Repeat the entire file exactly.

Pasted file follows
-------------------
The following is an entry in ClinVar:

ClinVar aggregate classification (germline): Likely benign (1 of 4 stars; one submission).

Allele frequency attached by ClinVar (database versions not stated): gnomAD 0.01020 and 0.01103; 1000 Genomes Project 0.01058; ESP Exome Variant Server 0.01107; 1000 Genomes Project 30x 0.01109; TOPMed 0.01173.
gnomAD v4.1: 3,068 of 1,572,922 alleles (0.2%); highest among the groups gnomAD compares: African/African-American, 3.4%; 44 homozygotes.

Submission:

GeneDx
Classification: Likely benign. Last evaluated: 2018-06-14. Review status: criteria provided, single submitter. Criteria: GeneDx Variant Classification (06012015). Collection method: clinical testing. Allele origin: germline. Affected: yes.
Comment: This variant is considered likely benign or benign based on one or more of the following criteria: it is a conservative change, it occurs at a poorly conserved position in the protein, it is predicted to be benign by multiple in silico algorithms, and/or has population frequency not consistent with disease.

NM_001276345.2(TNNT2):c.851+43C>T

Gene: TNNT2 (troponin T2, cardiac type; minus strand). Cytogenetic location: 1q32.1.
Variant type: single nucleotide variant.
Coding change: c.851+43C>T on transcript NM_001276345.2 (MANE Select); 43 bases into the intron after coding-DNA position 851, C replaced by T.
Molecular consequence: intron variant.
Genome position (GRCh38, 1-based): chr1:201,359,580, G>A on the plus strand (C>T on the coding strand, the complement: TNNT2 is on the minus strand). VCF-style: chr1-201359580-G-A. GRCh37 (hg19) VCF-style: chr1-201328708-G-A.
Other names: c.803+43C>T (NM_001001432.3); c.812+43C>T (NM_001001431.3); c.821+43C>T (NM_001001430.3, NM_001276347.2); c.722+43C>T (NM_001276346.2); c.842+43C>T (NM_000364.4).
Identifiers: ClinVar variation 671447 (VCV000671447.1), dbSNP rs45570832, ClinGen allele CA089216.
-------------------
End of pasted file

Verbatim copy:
The following is an entry in ClinVar:

ClinVar aggregate classification (germline): Likely benign (1 of 4 stars; one submission).

Allele frequency attached by ClinVar (database versions not stated): gnomAD 0.01020 and 0.01103; 1000 Genomes Project 0.01058; ESP Exome Variant Server 0.01107; 1000 Genomes Project 30x 0.01109; TOPMed 0.01173.
gnomAD v4.1: 3,068 of 1,572,922 alleles (0.2%); highest among the groups gnomAD compares: African/African-American, 3.4%; 44 homozygotes.

Submission:

GeneDx
Classification: Likely benign. Last evaluated: 2018-06-14. Review status: criteria provided, single submitter. Criteria: GeneDx Variant Classification (06012015). Collection method: clinical testing. Allele origin: germline. Affected: yes.
Comment: This variant is considered likely benign or benign based on one or more of the following criteria: it is a conservative change, it occurs at a poorly conserved position in the protein, it is predicted to be benign by multiple in silico algorithms, and/or has population frequency not consistent with disease.

NM_001276345.2(TNNT2):c.851+43C>T

Gene: TNNT2 (troponin T2, cardiac type; minus strand). Cytogenetic location: 1q32.1.
Variant type: single nucleotide variant.
Coding change: c.851+43C>T on transcript NM_001276345.2 (MANE Select); 43 bases into the intron after coding-DNA position 851, C replaced by T.
Molecular consequence: intron variant.
Genome position (GRCh38, 1-based): chr1:201,359,580, G>A on the plus strand (C>T on the coding strand, the complement: TNNT2 is on the minus strand). VCF-style: chr1-201359580-G-A. GRCh37 (hg19) VCF-style: chr1-201328708-G-A.
Other names: c.803+43C>T (NM_001001432.3); c.812+43C>T (NM_001001431.3); c.821+43C>T (NM_001001430.3, NM_001276347.2); c.722+43C>T (NM_001276346.2); c.842+43C>T (NM_000364.4).
Identifiers: ClinVar variation 671447 (VCV000671447.1), dbSNP rs45570832, ClinGen allele CA089216.